Today, the 10th of December is observed as Human Rights Day and the year 2018 marks the 70th anniversary of the Universal Declaration of Human Rights, a milestone document adopted by the United Nations General Assembly in 1948. On this occasion, ANPUD expresses its grave concern about the fact that the human rights situation for people who use drugs has been deteriorating every day.
CND thematic Intersessional September 2018 in preparation for the ministerial segment of the 62nd session of the Commission of Narcotic Drugs (CND) – Intervention from ANPUD on demand reduction and related measures -“The Real Problem in Disguise”. The statement is a mix of lived experiences that are substantiated by scientific study results.
This document demonstrates the outcomes, both the positives and the shortcomings, of Portugal’s model of decriminalisation. Importantly, it establishes that Portugal’s decriminalisation of people who use drugs is not – as is claimed – a full decriminalisation.
The 10 Advocacy Briefing Papers are the publications of the Asian Network of People who Use Drugs (ANPUD). The papers were launched during the International AIDS Conference 2018 in Amsterdam, the Netherlands. These papers cover a wide range of issues/topics pertaining to people who use drugs in the Asian region – that are emerging or in some cases not yet part of any discourse. Therefore, we have named the bundle of publications as – “Thinking Ahead of the Curve”. Through it, we are inviting our members and stakeholders to support and focus advocacy efforts towards the issues identified in the advocacy briefing papers.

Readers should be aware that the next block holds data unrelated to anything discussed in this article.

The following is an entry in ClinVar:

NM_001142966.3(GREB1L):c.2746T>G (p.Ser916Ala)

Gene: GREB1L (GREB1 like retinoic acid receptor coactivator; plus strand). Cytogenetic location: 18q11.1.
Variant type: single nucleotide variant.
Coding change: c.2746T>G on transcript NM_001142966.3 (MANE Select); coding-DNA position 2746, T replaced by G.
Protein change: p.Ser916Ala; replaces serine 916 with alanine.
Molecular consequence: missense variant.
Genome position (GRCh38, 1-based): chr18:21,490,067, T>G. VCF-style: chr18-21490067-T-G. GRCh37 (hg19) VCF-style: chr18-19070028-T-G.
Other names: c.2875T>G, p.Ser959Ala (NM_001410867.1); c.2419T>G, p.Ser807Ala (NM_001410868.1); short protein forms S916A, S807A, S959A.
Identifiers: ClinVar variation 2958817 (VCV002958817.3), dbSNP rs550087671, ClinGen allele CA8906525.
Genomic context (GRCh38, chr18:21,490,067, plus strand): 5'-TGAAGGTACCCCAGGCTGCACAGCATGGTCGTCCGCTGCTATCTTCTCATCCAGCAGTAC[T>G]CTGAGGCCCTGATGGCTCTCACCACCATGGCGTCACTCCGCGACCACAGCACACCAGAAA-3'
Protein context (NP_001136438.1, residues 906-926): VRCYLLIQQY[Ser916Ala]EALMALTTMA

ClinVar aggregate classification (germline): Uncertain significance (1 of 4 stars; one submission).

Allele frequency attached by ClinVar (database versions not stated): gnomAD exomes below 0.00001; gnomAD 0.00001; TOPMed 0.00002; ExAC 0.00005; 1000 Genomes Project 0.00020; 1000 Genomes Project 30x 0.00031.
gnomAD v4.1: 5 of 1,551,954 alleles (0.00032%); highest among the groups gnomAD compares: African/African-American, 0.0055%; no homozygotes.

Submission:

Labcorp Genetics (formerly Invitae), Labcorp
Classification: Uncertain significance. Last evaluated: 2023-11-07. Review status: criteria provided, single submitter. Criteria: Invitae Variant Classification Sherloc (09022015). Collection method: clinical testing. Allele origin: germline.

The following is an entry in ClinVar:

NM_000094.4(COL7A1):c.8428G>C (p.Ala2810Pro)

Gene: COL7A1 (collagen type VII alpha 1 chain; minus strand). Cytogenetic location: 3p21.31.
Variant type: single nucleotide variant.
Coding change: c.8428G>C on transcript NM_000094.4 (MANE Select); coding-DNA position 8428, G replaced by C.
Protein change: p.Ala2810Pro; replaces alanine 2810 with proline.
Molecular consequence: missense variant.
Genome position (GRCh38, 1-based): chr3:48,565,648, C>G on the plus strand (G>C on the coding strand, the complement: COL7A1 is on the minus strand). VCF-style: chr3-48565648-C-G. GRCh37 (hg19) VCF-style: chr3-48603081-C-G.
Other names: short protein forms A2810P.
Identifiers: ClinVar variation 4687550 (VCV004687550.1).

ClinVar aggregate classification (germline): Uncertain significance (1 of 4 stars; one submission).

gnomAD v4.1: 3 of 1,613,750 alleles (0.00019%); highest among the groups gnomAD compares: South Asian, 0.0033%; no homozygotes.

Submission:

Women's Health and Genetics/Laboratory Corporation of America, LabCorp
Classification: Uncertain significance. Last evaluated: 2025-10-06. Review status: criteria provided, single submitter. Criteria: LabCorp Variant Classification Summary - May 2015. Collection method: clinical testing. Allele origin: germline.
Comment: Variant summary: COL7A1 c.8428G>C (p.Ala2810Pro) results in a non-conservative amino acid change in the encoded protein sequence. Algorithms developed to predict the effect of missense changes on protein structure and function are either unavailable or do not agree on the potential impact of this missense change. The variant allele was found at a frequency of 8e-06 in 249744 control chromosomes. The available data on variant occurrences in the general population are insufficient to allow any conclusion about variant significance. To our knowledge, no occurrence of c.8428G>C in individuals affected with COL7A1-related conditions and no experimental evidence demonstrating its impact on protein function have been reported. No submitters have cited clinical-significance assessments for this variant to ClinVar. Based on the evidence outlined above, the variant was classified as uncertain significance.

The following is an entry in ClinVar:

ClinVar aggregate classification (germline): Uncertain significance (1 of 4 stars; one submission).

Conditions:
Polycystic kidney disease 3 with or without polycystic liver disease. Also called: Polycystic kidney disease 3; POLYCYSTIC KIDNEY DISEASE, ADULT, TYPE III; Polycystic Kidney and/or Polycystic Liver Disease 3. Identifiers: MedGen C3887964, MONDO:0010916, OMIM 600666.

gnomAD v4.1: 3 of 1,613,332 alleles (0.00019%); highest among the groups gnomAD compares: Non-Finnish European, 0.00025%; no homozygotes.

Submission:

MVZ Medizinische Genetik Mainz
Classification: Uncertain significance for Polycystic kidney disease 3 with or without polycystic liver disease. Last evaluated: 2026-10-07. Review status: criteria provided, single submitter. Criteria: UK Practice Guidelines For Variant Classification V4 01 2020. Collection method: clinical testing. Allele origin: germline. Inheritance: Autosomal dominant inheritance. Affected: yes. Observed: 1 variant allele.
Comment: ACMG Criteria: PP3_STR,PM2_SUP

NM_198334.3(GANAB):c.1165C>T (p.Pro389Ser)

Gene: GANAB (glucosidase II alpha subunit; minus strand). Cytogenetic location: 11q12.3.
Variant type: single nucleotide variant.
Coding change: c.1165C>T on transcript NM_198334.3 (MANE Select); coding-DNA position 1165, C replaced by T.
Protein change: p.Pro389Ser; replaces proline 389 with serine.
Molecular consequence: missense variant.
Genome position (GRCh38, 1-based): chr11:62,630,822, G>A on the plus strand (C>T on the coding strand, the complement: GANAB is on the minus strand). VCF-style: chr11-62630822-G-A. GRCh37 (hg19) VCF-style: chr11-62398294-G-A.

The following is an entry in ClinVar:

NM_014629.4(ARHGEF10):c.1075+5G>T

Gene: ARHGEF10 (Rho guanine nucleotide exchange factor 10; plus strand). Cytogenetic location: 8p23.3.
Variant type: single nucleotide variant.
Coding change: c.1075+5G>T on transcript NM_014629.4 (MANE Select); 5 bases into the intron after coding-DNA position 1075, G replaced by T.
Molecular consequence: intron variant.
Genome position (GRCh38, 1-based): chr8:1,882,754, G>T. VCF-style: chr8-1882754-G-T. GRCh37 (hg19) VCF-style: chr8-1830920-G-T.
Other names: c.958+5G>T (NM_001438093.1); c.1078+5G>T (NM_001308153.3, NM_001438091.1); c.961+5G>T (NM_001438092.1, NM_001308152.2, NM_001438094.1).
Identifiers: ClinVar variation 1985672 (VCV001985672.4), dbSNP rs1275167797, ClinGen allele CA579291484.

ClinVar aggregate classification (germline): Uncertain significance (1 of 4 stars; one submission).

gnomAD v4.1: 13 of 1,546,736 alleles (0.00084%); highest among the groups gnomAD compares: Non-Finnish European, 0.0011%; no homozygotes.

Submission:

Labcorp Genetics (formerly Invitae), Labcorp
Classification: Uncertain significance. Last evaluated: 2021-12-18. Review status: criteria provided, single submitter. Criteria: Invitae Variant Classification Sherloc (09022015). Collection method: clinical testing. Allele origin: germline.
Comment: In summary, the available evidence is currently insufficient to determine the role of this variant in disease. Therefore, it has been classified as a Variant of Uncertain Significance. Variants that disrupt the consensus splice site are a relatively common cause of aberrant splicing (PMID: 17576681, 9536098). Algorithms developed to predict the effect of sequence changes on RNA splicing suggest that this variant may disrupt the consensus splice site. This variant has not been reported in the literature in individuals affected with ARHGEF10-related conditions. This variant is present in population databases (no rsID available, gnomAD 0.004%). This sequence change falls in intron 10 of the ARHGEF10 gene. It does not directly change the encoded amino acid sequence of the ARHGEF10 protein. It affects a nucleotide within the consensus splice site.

The Asian Network of People who Use Drugs (ANPUD) is a regional community network committed towards advocating for equal rights and opportunities for people who use drugs. This statement is issued to observe the World Hepatitis Day 2018 and to bring our issues and needs into attention of broader stakeholders.
Every year 26th June is a reminder of the fact that people who use drugs are universally criminalized, that our lives are regarded as less valuable, that our basic human rights are simply denied, that moral grounds still overrule scientific evidences and that the extrajudicial killings and perpetual suffering inflicted upon lives of people who use drugs have started to become a new normal. The war on drugs is an outright attack to the human rights. The war on drugs is a war on us.
ANPUD and IDPC led a joint petition that brought together 174 Community and Civil society organizations calling on the UN to take action in response to the killing of 130 people suspected of drug dealing by the Bangladeshi police.
The Asian Network of People who Use Drugs (ANPUD) urgently calls on Hon. Prime Minister Mrs. Sheikh Hasina and Hon. Home Minister Mr. Asaduzzaman Khan of the government of Bangladesh to immediately stop the extra-judicial killings of people suspected of using or selling drugs. We express our grave concerns over the war on drugs approach opted by the Bangladesh government that has already resulted in over 100 lives and over 12000 arrests since its launch in mid-May 2018.
The Asian Network of People who Use Drugs (ANPUD) and the International Network of People who Use Drugs (INPUD) have released an open letter to Mr. Reed Hastings, Chief Executive Officer (CEO) of Netflix. In the letter, the two human rights organizations demand that Netflix immediately cancel plans to stream the Philippines drug war series “AMO” that actively promotes murder, extrajudicial killings, violence, and the war on drugs in the Philippines.
This Guide conveys practical information as well as covering some theoretical advances to improve insights about the growing concern of methamphetamine use in Myanmar.